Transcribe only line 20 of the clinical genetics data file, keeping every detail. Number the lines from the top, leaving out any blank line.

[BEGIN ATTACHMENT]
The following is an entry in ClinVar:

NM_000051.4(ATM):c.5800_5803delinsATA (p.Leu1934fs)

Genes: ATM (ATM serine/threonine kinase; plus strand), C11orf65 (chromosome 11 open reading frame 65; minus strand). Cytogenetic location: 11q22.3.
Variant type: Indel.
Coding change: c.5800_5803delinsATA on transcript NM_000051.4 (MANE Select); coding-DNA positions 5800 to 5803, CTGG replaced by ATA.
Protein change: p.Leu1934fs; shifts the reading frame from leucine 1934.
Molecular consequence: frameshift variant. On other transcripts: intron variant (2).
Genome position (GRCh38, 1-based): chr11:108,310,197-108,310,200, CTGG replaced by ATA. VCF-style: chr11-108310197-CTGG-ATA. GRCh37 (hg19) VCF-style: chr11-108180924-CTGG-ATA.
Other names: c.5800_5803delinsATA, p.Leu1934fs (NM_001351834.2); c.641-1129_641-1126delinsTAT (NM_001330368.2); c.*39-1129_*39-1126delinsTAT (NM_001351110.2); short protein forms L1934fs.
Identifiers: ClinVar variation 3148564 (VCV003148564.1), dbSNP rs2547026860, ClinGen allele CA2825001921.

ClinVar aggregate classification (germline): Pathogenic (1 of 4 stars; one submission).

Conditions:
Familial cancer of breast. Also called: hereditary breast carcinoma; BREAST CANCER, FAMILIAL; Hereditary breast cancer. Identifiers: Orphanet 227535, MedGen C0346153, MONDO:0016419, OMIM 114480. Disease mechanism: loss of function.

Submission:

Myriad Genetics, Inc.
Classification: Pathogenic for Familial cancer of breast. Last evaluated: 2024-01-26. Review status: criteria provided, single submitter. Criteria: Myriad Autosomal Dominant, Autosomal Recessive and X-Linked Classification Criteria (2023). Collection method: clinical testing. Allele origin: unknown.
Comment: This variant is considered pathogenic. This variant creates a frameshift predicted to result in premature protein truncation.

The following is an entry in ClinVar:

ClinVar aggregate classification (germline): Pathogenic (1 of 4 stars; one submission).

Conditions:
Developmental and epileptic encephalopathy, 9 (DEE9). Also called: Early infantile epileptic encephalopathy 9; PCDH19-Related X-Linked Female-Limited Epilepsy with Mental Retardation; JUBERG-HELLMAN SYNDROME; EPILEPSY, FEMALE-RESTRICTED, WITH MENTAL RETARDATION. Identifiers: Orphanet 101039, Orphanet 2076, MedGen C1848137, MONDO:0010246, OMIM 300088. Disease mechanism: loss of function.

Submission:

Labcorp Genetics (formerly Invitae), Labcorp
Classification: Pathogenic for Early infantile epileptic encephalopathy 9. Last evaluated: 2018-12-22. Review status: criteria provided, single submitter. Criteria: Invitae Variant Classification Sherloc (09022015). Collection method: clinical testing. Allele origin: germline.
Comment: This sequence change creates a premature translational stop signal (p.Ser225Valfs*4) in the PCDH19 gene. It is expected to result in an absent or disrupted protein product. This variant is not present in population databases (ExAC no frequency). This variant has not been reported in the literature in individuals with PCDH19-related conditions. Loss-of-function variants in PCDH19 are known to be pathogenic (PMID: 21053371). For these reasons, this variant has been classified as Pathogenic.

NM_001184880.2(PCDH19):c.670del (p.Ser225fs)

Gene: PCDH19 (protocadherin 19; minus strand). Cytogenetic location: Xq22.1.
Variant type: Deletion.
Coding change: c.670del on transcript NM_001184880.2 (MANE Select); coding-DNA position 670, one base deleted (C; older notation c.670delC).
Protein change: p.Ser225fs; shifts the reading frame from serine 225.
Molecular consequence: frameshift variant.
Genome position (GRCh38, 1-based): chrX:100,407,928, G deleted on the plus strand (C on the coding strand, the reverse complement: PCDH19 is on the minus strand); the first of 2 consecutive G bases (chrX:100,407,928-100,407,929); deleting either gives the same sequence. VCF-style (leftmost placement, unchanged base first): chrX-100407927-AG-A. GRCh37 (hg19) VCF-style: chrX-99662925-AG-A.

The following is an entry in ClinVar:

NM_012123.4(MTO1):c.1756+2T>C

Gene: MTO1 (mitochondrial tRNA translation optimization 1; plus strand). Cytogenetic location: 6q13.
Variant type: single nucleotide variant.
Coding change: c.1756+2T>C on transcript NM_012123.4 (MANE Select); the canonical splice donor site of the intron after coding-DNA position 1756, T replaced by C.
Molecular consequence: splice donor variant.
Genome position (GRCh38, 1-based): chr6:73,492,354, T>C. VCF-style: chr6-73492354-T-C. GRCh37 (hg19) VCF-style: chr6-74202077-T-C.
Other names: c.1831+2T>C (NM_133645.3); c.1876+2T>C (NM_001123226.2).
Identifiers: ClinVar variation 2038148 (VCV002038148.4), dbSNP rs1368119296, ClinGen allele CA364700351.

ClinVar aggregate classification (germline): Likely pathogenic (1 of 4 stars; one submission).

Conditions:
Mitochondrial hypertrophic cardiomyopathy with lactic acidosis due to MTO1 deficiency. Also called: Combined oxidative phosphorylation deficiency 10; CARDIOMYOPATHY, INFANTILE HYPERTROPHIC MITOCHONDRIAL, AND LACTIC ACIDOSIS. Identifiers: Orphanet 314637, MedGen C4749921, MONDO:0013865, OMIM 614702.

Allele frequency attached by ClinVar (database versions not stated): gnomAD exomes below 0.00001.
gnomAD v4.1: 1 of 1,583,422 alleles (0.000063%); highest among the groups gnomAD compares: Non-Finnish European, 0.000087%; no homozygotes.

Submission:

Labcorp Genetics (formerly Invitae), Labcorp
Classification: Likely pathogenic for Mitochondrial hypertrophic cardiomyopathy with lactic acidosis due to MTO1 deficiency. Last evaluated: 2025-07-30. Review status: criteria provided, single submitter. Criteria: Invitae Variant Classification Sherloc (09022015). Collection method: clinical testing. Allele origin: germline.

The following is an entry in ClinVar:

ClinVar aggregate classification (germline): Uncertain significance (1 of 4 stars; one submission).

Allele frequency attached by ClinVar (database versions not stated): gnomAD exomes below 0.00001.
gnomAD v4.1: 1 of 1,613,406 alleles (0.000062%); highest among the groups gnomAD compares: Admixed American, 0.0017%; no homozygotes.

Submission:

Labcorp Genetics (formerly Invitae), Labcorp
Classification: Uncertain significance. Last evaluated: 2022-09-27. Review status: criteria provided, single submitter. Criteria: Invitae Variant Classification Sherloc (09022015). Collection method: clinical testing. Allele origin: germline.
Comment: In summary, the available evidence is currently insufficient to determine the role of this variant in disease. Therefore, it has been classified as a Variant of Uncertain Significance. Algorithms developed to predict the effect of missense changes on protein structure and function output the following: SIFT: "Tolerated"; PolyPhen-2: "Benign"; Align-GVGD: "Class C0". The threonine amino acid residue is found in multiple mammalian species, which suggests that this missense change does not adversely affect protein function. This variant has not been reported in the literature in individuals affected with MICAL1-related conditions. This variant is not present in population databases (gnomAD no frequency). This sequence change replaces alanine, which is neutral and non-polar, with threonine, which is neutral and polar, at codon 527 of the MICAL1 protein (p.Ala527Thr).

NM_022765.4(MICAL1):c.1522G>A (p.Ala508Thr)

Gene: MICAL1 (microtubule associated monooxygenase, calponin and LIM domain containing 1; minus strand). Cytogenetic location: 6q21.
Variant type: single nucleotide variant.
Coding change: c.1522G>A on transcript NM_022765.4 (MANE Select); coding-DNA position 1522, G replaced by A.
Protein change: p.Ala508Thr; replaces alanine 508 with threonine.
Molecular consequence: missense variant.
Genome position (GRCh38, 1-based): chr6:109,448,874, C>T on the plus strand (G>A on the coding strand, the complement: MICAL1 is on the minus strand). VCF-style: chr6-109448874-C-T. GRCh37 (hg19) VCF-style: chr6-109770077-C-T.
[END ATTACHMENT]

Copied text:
Conditions: